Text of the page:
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City and airport reach agreement

June 26, 2004

Josh Kleinbaum

A preliminary deal between the governing body at Bob Hope Airport and

the city of Burbank could cause noise levels to go down, parking

rates to go up and a decade of tension to disappear.

The Burbank-Glendale- Pasadena Airport Authority announced the

10-term deal Wednesday, ensuring that the airport will not build a

new terminal in the next 10 years or add any gates for the next seven

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years.

In return, the city will retain the current zoning during the

seven-year span, allow the airport to extend the taxiway on its

east-west runway and approve the airport's $41.5-million purchase of

a 27-acre parking lot on the corner of Hollywood Way and Empire

Avenue.

The airport and the city, which have had bitter legal battles over

a new terminal since the FAA recommended building one in 1980, will

work together to develop a noise- reduction strategy.

"It's nice that there's certainty," said Charles Lombardo,

president of the Airport Authority. "There will be peace for the next

10 years."

The Airport Authority began pursuing a deal last year, when the

FAA rescinded its recommendation to build a new terminal. With an

interim city ordinance that restricts development at the airport set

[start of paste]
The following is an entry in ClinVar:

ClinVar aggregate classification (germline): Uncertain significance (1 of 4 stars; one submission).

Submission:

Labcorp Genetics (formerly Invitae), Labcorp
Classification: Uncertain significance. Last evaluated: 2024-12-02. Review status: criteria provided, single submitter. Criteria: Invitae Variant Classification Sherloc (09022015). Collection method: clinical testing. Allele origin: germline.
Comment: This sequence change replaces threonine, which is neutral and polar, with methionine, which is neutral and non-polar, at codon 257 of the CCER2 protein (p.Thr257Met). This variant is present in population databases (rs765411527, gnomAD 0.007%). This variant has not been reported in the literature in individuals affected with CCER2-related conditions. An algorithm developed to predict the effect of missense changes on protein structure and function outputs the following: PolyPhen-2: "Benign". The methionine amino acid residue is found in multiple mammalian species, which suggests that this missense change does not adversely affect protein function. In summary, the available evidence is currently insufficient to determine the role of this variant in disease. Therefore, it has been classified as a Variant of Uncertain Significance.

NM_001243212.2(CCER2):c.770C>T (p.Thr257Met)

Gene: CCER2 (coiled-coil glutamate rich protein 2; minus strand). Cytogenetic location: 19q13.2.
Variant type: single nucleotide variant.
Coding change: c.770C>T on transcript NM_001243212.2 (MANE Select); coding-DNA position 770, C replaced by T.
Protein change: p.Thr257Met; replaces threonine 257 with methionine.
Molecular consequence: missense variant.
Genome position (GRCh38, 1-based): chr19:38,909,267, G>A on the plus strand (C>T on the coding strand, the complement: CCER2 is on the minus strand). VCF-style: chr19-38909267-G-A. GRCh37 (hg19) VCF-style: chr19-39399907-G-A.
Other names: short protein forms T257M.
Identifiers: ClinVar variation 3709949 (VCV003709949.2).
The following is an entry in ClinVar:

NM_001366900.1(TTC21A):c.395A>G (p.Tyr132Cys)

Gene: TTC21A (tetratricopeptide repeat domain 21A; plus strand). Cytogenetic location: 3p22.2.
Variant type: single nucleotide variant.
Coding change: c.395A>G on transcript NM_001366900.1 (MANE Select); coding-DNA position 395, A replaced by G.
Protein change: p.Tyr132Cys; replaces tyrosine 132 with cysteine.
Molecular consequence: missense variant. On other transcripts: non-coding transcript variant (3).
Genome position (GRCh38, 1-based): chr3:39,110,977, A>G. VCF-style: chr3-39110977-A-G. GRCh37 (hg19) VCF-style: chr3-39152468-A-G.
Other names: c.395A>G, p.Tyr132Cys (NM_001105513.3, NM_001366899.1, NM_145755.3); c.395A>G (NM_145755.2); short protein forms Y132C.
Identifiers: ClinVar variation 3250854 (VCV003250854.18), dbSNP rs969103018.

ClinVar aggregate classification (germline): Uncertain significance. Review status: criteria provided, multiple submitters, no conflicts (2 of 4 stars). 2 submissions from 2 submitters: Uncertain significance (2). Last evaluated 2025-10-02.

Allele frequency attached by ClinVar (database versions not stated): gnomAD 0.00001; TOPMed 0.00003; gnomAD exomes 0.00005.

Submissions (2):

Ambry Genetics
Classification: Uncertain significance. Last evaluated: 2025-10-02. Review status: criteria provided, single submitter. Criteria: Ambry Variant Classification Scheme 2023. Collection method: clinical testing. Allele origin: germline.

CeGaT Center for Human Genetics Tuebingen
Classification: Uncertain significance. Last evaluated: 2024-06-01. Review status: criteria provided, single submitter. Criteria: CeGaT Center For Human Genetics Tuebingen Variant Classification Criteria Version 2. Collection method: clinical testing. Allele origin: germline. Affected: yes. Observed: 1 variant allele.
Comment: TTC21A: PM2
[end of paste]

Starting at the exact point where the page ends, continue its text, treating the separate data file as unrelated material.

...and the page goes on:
to expire in August, the authority wanted to make sure the city did

not adopt a permanent restriction.

The key to the deal is Star Park, the 27-acre parking lot that

opened in January 2003, transferring to the airport more than 2,000

parking spaces, which will be converted to valet parking. The

overflow of supply over demand forced the Airport Authority to lower

its long-term parking prices from $9 per day to $5 per day, and the

airport's parking revenue dropped by nearly $3 million in the past

two years.

In 2003, the airport removed a crosswalk connecting Star Park to

Terminal B, and airport police began ticketing pedestrians for

crossing the street. The authority sued Zelman Development Companies,

owner of Star Park, over vehicular and pedestrian access to the

airport from Star Park. The authority will drop the lawsuit when the

purchase closes escrow.

"We all worked together for six months to get this resolved,"

Zelman president Ben Reiling said. "We have a tremendous stake in the

city and hope to see everyone prosper."

After buying the lot, the airport will move its long-term valet

parking lot and rental car lot to the Star Park site. This will

eliminate 2,200 parking spaces, returning the parking supply to its

2002 levels, and reduce traffic on Hollywood Way and Empire Avenue,

where the long-term valet and rental car lots are located.

Earlier this month, the airport announced plans to hike rates

anywhere from 20% to 40%. Long-term rates would increase to $7 per

day if increased by 40%. When the Star Park deal goes through, rates

could go even higher.

The airport will issue bonds to pay for the lot, which Zelman

purchased from Lockheed Martin Corp. in 1999 for $20 million. Because

of a 1999 court ruling -- the result of one of 12 lawsuits between

the Airport Authority and Burbank over a potential new terminal from

1995 to 1999 -- the Airport Authority needs Burbank's approval for

any land-use changes, including property purchases. As part of the

deal, Burbank will approve the Star Park sale and the taxiway

extension, which will prevent planes from taxiing on the runway.

Reporter Jackson Bell contributed to this story.

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